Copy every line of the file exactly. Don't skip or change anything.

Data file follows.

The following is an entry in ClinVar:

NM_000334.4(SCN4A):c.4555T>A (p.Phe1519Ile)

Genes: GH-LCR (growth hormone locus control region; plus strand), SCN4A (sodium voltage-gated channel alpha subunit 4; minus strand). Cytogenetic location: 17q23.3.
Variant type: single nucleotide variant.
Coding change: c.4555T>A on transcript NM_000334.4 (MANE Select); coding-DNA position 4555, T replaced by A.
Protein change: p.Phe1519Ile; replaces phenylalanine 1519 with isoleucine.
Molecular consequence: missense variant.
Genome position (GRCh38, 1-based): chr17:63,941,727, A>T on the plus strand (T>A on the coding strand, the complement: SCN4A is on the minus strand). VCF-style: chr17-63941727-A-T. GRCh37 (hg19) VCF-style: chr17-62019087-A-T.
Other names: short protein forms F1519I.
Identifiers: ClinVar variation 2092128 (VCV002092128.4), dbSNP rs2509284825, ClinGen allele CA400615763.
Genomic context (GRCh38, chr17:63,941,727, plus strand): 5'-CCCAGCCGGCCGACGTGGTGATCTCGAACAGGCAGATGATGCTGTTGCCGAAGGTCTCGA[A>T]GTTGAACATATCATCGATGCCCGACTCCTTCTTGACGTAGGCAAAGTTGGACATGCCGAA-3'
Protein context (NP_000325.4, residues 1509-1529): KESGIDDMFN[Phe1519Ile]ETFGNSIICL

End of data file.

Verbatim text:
The following is an entry in ClinVar:

NM_000334.4(SCN4A):c.4555T>A (p.Phe1519Ile)

Genes: GH-LCR (growth hormone locus control region; plus strand), SCN4A (sodium voltage-gated channel alpha subunit 4; minus strand). Cytogenetic location: 17q23.3.
Variant type: single nucleotide variant.
Coding change: c.4555T>A on transcript NM_000334.4 (MANE Select); coding-DNA position 4555, T replaced by A.
Protein change: p.Phe1519Ile; replaces phenylalanine 1519 with isoleucine.
Molecular consequence: missense variant.
Genome position (GRCh38, 1-based): chr17:63,941,727, A>T on the plus strand (T>A on the coding strand, the complement: SCN4A is on the minus strand). VCF-style: chr17-63941727-A-T. GRCh37 (hg19) VCF-style: chr17-62019087-A-T.
Other names: short protein forms F1519I.
Identifiers: ClinVar variation 2092128 (VCV002092128.4), dbSNP rs2509284825, ClinGen allele CA400615763.
Genomic context (GRCh38, chr17:63,941,727, plus strand): 5'-CCCAGCCGGCCGACGTGGTGATCTCGAACAGGCAGATGATGCTGTTGCCGAAGGTCTCGA[A>T]GTTGAACATATCATCGATGCCCGACTCCTTCTTGACGTAGGCAAAGTTGGACATGCCGAA-3'
Protein context (NP_000325.4, residues 1509-1529): KESGIDDMFN[Phe1519Ile]ETFGNSIICL